New Faces Will Be in Key Places

New people will be in at least two of the most important seats in Hawaii government as far as shaping the budget goes. 

With Abercrombie’s loss in the Aug. 9 Democratic primary, Hawaii will have a new governor setting the course on state spending priorities. It will most likely be either Democrat David Ige, a state senator, or Republican Duke Aiona, the former lieutenant governor under Linda Lingle.

Ige led Aiona by 4 percentage points in a Civil Beat poll conducted in mid-September. Independent Party candidate Mufi Hannemann trailed Aiona by 31 points. Only 2 percent of likely voters said they’d cast a ballot for Libertarian Jeff Davis, the fourth candidate in the race.

On the legislative side, there will be a new chair next year for the Senate Ways and Means Committee, which shepherds the overall state budget. Ige held the post for the past three years. The reorganization of Senate leadership likely won’t be known until after the Nov. 4 general election.

Assuming House leadership remains unchanged, Rep. Sylvia Luke will have the lead role on the budget in that chamber as Finance Committee chairwoman.

Hawaii Council on Revenues’ General Fund Tax Revenue Forecast

Fiscal Year  Amount (in billions of dollars)  Growth from previous year
2015 $5.558  3.5%
2016 $5.863 5.5%
2017 $6.186 5.5%
2018 $6.526 5.5%
2019 $6.885 5.5%
2020 $7.264 5.5%
2021 $7.663 5.5%

In his report to Abercrombie earlier this month, Council on Revenues Chair Kurt Kawafuchi noted several pieces of legislation passed last session that affect the state’s bottom line.

Lawmakers voted to extend until 2030 the $1.05 per barrel rate for the environmental response tax, which was set to expire at the end of fiscal 2015. The law is estimated to produce annual revenue gains of $15.5 million starting in 2016.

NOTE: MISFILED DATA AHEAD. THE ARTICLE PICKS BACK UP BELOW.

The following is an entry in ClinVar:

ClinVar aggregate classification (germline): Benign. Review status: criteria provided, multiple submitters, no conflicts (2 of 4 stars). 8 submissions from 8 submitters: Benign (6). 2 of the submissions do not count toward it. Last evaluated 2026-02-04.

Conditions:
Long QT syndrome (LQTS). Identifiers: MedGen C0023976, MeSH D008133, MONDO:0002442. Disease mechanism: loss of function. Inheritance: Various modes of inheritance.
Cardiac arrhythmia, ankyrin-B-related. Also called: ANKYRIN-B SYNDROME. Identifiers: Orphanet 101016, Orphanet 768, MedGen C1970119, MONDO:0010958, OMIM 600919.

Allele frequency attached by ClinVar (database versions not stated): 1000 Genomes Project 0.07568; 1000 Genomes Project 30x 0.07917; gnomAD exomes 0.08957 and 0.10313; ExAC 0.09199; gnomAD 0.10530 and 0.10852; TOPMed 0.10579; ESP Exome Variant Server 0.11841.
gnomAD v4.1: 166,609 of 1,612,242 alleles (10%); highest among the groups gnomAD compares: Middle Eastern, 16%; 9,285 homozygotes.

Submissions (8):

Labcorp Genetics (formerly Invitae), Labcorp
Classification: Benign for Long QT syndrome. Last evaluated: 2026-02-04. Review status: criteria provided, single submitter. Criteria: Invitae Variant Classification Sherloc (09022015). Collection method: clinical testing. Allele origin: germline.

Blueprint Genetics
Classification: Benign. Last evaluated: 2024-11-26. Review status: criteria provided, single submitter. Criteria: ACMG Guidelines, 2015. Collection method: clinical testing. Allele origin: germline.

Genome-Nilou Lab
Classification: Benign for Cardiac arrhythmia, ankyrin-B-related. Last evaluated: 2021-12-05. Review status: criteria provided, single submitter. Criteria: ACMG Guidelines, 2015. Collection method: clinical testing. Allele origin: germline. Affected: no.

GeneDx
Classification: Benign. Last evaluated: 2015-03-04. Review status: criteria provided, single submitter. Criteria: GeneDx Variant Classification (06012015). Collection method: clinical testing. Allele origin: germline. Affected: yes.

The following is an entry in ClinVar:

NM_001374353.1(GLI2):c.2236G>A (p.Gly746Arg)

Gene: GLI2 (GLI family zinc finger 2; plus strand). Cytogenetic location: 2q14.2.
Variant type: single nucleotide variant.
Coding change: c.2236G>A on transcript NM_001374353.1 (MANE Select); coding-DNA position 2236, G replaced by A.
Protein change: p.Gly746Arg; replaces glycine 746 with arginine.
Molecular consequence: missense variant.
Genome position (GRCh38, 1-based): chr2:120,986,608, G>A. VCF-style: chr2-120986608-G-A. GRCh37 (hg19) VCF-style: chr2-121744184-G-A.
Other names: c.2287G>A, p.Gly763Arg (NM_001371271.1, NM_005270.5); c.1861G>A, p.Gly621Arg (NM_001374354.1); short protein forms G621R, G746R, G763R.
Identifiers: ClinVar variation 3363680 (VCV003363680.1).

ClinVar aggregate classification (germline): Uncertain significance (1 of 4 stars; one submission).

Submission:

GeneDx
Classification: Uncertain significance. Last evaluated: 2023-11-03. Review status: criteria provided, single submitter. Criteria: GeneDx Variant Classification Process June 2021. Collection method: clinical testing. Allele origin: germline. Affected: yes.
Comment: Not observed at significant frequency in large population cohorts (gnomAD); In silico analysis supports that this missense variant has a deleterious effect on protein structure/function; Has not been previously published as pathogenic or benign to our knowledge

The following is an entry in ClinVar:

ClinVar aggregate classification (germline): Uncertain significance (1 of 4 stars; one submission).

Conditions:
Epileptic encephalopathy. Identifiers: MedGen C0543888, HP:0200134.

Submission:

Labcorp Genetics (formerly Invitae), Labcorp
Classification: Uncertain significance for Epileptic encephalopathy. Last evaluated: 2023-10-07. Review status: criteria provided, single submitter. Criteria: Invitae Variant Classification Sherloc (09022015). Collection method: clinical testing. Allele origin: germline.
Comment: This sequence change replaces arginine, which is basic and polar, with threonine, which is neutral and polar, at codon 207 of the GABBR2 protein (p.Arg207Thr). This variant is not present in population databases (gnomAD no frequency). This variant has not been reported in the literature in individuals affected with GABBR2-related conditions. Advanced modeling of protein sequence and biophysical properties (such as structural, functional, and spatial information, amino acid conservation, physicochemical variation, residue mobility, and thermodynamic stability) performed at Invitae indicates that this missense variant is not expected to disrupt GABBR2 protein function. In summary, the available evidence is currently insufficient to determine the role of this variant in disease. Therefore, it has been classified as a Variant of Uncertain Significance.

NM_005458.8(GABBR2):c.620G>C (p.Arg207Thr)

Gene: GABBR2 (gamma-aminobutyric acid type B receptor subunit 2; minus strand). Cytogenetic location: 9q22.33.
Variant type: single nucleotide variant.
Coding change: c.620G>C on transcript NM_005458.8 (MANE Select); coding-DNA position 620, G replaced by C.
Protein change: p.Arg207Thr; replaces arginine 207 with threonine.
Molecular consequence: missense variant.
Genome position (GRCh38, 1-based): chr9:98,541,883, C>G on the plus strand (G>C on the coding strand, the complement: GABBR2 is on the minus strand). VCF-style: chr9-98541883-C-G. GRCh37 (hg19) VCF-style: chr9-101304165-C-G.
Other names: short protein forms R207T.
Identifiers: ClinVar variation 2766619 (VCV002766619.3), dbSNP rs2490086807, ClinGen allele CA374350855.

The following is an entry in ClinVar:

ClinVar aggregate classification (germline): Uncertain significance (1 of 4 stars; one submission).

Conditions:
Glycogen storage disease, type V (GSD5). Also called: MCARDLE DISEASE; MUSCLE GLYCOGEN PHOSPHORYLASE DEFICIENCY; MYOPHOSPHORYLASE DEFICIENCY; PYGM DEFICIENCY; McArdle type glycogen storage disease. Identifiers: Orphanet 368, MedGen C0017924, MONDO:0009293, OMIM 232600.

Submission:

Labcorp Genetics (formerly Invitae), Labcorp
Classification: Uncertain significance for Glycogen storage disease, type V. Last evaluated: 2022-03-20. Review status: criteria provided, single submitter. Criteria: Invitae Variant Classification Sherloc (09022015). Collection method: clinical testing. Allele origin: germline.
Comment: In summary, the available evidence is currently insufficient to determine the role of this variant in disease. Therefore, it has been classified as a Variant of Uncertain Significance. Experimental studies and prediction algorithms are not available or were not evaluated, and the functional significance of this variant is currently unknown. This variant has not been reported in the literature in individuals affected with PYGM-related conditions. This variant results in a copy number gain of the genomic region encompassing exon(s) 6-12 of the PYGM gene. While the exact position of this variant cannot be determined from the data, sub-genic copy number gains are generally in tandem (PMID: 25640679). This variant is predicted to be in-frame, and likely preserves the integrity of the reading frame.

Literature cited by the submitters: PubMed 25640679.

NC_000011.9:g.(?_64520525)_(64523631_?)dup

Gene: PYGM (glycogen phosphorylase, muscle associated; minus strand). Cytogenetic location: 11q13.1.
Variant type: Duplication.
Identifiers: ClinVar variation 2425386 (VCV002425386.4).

A change in the annual allocations of the conveyance tax to the rental housing trust fund from 30 percent to 50 percent will cost $11.5 million per year.

And a two-year increase in the amount of hotel tax money the state gives the counties will mean $10 million less general fund revenue in 2015 and 2016.

Kawafuchi said the council also took into account legislation passed in 2013, including:

  • a bigger tax credit for the film industry (costing the state an extra $21 million a year);
  • a cap on the hotel tax allocation to the tourism special fund (expected to increase general fund revenues from $177 million in 2016 to $246 million in 2020);
  • a general excise tax exemption for certain expenses paid by hotel operators and removal of the cap on the aggregate amount of exemptions that can be claimed (estimated to reduce GET collection by $20 million in 2014 and $13 million annually thereafter);
  • and a loss of $111 million in general fund revenues over two years to replenish the Hurricane Relief Fund.

Slom said it’s likely the state will tap into the emergency budget reserve fund and Hurricane Relief Fund to balance the budget since it’s not allowed to borrow from outside sources for operating expenditures. But he cautioned that those funds are not big enough to be more than a Band-Aid for the problem.

“The state and the Legislature will have their work cut out for them to deal with this mess resulting from kicking the can down the road for so many years,” he said in a statement.

Young said he believes the future administration and finance directors will be up to the task of formulating a strategy to ensure financial balance.

“I know I will be doing whatever I can to guide that objective through the upcoming transition in administrations,” Young said.

Projected budget surplus/deficit

The projected annual state budget surplus/deficit. Courtesy of Paul Harleman, Senate Minority Research.